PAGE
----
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#23 Using Housing Wealth in a Divorce Settlement


After months and months of back and forth negotiations and mediation, your divorce is at last being finalized. The one item about which there has been no dispute is the occupancy of your home, since you are the only one interested in continuing to live and work in Indiana, while your soon-to-be ex intends to relocate to the East Coast.

The greatest portion of your investment assets is held in your respective retirement plans, which is one fairly large, jointly held stock and fund portfolio. There would be little problem splitting that account “down the middle”, as your financial advisor has assured you. The only issue is that, in order to have him cede total ownership of the house to you, you would need to part with two thirds of your share of the investment portfolio. Tax considerations totally aside, you are extremely reluctant to do this. After all, it has been you who has dealt with the advisors in selecting and monitoring the portfolio over the past at least thirty years.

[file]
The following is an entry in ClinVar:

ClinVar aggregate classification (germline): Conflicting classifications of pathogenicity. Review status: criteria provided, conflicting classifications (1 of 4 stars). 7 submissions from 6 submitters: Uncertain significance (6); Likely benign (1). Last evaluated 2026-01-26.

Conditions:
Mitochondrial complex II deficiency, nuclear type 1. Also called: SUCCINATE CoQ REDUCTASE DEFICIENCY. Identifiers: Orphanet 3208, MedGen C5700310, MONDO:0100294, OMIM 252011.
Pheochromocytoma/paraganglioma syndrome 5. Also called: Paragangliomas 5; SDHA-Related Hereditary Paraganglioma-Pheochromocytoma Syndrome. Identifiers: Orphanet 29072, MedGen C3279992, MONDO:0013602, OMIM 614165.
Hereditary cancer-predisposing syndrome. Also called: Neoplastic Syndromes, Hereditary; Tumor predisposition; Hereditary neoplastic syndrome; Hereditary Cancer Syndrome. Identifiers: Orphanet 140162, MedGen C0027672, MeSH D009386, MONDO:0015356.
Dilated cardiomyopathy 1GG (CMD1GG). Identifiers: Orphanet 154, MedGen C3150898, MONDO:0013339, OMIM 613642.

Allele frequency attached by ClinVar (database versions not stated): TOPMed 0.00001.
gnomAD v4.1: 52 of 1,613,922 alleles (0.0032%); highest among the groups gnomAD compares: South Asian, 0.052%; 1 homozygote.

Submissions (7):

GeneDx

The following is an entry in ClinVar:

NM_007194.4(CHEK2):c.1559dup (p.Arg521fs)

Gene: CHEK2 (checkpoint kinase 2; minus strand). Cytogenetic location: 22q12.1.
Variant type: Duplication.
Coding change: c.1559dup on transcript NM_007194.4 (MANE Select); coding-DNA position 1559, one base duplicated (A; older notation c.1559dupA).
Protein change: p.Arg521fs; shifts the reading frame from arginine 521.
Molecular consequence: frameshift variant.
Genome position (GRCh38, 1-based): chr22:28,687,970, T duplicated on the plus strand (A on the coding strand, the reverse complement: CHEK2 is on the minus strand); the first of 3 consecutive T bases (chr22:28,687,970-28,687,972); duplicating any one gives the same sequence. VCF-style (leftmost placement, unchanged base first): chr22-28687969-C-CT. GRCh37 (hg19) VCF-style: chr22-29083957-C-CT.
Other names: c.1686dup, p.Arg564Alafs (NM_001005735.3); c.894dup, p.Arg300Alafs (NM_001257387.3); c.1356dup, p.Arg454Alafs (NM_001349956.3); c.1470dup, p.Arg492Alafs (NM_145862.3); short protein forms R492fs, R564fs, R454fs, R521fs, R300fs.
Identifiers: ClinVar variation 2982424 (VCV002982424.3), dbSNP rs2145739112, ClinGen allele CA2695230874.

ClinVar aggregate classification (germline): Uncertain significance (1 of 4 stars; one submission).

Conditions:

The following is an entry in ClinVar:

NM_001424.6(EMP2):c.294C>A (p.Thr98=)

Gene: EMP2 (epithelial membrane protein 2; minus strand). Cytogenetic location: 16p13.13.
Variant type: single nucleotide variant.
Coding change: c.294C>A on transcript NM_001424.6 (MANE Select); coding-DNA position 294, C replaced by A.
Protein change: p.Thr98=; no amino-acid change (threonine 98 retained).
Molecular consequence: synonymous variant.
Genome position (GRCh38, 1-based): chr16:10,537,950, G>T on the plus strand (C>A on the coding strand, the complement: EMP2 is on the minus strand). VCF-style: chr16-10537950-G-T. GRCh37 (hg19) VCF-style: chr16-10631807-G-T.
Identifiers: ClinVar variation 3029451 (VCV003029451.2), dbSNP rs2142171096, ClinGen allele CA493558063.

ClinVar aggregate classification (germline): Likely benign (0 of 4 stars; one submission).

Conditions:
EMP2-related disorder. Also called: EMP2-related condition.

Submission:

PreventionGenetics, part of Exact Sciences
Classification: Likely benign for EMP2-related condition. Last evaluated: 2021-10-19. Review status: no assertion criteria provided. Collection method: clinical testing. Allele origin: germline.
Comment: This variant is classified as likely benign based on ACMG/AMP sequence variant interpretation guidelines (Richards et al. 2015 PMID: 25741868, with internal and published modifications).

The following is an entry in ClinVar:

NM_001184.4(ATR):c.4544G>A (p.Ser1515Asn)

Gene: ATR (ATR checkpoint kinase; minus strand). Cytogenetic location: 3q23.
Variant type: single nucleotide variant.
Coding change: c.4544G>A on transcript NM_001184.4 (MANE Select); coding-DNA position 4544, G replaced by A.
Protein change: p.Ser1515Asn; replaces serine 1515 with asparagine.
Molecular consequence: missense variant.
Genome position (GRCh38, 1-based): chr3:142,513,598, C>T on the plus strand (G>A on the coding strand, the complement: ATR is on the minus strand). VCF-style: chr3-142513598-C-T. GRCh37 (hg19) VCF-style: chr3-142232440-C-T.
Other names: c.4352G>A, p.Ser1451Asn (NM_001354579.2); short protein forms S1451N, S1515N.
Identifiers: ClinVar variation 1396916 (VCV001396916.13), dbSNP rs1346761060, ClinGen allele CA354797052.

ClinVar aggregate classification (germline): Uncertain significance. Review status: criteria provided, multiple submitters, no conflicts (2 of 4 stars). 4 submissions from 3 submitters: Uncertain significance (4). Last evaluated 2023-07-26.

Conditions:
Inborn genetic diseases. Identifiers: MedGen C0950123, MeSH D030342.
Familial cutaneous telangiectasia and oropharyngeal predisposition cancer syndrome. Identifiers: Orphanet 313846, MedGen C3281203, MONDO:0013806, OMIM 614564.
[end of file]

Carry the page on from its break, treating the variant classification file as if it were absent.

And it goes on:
Since it has been agreed that you will be the one remaining in the home, tapping into the built-up equity might prove to be the best source of funds for your divorce settlement. Once you are able to document the fact that you are now sole owner of the home, you can draw a lump sum out of the reverse mortgage to satisfy your divorce settlement obligation and still maintain control of the investment portfolio. With no obligation to make monthly mortgage payments, you will be under no pressure to liquidate or transfer investments.

*Not intended as financial planning advice. Please consult a financial advisor. Borrower must occupy home as primary residence and remain current on property taxes, homeowner’s insurance, the costs of home maintenance, and any HOA fees.